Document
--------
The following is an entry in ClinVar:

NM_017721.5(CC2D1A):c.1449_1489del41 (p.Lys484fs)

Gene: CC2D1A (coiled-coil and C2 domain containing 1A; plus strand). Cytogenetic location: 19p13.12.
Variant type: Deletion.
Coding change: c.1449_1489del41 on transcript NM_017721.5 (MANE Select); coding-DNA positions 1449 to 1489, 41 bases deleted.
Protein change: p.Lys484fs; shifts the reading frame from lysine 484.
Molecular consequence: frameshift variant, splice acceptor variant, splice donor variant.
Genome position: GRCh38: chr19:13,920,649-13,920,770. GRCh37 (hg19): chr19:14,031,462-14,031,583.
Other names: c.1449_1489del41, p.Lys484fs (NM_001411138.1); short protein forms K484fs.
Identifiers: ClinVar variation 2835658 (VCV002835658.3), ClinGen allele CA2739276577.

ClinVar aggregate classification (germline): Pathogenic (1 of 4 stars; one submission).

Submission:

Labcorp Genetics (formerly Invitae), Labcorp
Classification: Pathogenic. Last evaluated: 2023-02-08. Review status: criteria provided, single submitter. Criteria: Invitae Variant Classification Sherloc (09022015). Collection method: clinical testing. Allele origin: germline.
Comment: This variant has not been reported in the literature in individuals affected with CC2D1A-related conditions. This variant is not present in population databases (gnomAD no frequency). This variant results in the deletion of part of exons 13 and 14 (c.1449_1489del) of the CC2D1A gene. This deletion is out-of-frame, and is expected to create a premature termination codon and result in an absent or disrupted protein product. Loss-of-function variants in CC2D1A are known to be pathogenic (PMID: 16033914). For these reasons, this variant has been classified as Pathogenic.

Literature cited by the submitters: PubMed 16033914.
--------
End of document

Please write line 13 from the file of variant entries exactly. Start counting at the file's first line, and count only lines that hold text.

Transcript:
Labcorp Genetics (formerly Invitae), Labcorp